Densho Digital Archive
Densho Visual History Collection
Title: Ruby Inouye Interview
Narrator: Ruby Inouye
Interviewers: Alice Ito (primary), Dee Goto (secondary)
Location: Seattle, Washington
Date: April 3 & 4, 2003
Densho ID: denshovh-iruby-01-0005

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DG: What was the community like, around...?

RI: Well, there were lots of, we seemed to congregate together. You know, the Japanese people tend to stay in the same neighborhood so next door, across the street, half a block away, we were all Japanese families. Everybody had kids. We were, there were always plenty of friends and we'd all congregate at the corner and we'd play games and, and...

DG: What kind of games?

AI: Yeah, we played jintori and Kick the Can and in the winter, we'd be skating or ice skating. I mean, there was always plenty of friends. But there was, my sister was a very sociable person and she was always out and, but I was more a stay-at-home kind of person. So I was a quiet, quite shy. But Bessie was always out with lot of friends. And then my mother would say, oh, that you'd think that she's having a good time with her friends, then they're fighting, and then they're fighting by standing on their porches. My, across the street was another family and that daughter would be, stand on her porch and Bessie will be on our porch and they're yelling across the street. You know, they're fighting. And then my mom says, "Next minute they're together again." [Laughs]

AI: Was that on Spruce Street, where your house was?

RI: On East Spruce, uh-huh.

AI: And what was the cross street near there?

RI: On, near Tenth Avenue, Tenth and Eleventh Avenue. And then nearby was the Baptist church.

DG: So that's right where the housing project is now, right?

RI: The housing project is across Broadway. Well, let's see, across Broadway but near Yesler. So there's no housing project --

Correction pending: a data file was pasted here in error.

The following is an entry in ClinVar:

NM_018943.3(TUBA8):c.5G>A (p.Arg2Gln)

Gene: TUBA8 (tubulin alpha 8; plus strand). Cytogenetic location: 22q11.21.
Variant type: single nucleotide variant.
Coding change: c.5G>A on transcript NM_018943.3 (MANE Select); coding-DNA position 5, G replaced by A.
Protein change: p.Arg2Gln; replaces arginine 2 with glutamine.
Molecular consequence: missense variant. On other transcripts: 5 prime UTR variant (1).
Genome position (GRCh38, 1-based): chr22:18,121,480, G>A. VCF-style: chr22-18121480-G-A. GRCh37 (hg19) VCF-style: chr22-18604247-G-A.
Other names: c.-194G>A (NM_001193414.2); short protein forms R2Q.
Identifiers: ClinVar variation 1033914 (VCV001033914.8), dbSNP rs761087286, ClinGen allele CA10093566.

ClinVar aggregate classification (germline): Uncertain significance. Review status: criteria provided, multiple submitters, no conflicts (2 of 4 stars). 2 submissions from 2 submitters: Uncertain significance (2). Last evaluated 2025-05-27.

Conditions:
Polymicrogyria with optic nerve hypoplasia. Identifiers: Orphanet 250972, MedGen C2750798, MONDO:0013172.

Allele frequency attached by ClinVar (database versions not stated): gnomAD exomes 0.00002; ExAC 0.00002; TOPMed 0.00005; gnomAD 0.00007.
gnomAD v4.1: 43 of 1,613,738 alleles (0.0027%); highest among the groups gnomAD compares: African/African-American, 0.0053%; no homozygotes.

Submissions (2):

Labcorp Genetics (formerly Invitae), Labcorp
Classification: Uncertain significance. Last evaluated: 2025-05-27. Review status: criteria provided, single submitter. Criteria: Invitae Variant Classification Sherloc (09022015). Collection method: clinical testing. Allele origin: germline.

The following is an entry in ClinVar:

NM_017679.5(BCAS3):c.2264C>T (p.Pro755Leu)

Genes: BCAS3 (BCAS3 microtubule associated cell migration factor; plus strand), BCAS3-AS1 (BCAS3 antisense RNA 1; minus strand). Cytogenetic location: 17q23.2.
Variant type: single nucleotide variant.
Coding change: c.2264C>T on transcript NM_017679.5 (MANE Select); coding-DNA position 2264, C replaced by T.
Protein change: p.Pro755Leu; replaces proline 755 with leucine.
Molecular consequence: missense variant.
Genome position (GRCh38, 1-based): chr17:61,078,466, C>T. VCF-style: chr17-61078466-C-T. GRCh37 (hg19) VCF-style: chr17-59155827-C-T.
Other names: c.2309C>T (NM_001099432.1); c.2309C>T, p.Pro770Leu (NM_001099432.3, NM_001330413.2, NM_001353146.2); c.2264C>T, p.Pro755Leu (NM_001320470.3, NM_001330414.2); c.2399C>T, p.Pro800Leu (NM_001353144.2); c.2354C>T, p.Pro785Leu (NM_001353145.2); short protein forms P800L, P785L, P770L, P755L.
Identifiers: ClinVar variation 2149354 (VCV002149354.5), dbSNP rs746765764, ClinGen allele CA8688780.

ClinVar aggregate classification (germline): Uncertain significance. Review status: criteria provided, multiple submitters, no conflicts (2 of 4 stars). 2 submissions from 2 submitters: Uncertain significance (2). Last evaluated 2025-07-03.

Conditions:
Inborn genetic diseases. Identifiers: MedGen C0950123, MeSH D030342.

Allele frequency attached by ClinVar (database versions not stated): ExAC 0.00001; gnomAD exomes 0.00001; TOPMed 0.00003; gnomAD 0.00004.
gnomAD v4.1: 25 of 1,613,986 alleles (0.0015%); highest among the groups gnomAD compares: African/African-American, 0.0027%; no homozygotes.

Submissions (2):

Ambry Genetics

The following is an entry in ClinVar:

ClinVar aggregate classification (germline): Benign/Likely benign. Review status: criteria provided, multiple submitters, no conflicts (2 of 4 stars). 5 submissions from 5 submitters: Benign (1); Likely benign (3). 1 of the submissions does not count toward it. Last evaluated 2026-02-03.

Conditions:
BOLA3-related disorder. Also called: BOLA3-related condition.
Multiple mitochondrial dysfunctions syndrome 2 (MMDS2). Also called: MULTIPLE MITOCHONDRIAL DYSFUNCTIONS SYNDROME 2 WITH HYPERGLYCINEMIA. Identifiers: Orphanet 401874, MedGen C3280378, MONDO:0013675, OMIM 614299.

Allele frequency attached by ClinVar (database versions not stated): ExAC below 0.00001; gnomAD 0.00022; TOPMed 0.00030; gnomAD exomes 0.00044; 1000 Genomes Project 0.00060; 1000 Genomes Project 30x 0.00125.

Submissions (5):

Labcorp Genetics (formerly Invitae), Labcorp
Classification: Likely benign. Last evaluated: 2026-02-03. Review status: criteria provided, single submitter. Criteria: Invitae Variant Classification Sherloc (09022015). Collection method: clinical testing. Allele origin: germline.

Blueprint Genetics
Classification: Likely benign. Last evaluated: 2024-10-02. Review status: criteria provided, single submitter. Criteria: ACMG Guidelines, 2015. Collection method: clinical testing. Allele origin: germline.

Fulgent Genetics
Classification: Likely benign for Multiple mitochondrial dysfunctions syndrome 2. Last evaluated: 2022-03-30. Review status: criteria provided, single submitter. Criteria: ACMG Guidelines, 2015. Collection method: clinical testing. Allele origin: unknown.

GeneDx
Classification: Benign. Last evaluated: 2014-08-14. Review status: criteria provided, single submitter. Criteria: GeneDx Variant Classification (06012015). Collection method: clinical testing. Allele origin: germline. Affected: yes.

DG: Oh, I see.

RI: -- right there.

DG: Just past that. Okay.

RI: Yeah. See, there's Boren Avenue.

DG: Right.

RI: And then the Baptist church is on Broadway and East Spruce. And we were down the street. So we used to go to the church and the church supplied all our social activities, actually. We used to... we had a girl's group. It was called the WWG, World Wide Guild. And then other churches had their groups so there were basketball games together and, and lots of socializing. I think there was. And then...

DG: Was there a daycare then?

RI: No. No daycare. Oh, we did go to daycare. We went to a Maryknoll kindergarten. And I remember that my sister, Frances, and I used to get on a bus and go to Maryknoll. And that must've been around Sixteenth and near Providence, Jefferson, around there. And I remember that the bus will pick us up and we'd be sitting and all the rest of the kids seemed like they were Japanese. But one Japanese girl sitting across from me said -- as Fran and I were sitting together -- "Well, that girl looks nice but that girl doesn't look good, very good," and she was looking at me. And at that time I thought well, if I'm, if I'm, well, I don't know how she said it, but apparently my impression was that I was ugly-looking whereas my sister was nice-looking. So at that time I think it influenced me in thinking that well, looks isn't important. It's not that big a deal. So I'm gonna do the best I can in other ways. And I kind of think that influenced me, because I've never been very interested in how I look or what to wear. I mean, in fact, today I made a effort -- [laughs] -- to try to look a little nice. But, I don't care to spend a lot of time before a mirror and making up or anything. So, I remember that. That was on the Maryknoll bus, going to kindergarten. So apparently, our parents were able to send us here and there to be taken care of because I guess they were busy and my mother was busy at the restaurant, too, so...

<End Segment 5> - Copyright © 2003 Densho. All Rights Reserved.